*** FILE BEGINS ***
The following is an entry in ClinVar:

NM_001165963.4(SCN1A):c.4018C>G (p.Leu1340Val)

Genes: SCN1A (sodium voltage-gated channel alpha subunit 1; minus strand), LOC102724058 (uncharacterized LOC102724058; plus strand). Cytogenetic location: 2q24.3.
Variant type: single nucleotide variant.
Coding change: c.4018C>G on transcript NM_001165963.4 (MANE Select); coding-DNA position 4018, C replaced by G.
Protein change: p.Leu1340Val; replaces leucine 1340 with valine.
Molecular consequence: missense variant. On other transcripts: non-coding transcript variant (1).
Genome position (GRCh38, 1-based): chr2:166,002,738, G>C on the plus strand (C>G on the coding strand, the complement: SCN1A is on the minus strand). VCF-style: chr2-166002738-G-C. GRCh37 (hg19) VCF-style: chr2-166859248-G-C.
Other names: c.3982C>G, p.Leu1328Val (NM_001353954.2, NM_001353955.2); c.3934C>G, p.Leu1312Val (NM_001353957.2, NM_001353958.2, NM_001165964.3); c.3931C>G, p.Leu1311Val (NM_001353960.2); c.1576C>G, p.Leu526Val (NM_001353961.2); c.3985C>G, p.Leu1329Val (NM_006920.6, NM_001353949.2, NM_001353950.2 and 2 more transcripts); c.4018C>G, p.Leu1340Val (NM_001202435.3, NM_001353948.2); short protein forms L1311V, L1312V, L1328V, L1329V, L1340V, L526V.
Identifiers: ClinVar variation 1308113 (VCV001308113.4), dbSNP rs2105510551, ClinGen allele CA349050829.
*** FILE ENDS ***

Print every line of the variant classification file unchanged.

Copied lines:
The following is an entry in ClinVar:

NM_001165963.4(SCN1A):c.4018C>G (p.Leu1340Val)

Genes: SCN1A (sodium voltage-gated channel alpha subunit 1; minus strand), LOC102724058 (uncharacterized LOC102724058; plus strand). Cytogenetic location: 2q24.3.
Variant type: single nucleotide variant.
Coding change: c.4018C>G on transcript NM_001165963.4 (MANE Select); coding-DNA position 4018, C replaced by G.
Protein change: p.Leu1340Val; replaces leucine 1340 with valine.
Molecular consequence: missense variant. On other transcripts: non-coding transcript variant (1).
Genome position (GRCh38, 1-based): chr2:166,002,738, G>C on the plus strand (C>G on the coding strand, the complement: SCN1A is on the minus strand). VCF-style: chr2-166002738-G-C. GRCh37 (hg19) VCF-style: chr2-166859248-G-C.
Other names: c.3982C>G, p.Leu1328Val (NM_001353954.2, NM_001353955.2); c.3934C>G, p.Leu1312Val (NM_001353957.2, NM_001353958.2, NM_001165964.3); c.3931C>G, p.Leu1311Val (NM_001353960.2); c.1576C>G, p.Leu526Val (NM_001353961.2); c.3985C>G, p.Leu1329Val (NM_006920.6, NM_001353949.2, NM_001353950.2 and 2 more transcripts); c.4018C>G, p.Leu1340Val (NM_001202435.3, NM_001353948.2); short protein forms L1311V, L1312V, L1328V, L1329V, L1340V, L526V.
Identifiers: ClinVar variation 1308113 (VCV001308113.4), dbSNP rs2105510551, ClinGen allele CA349050829.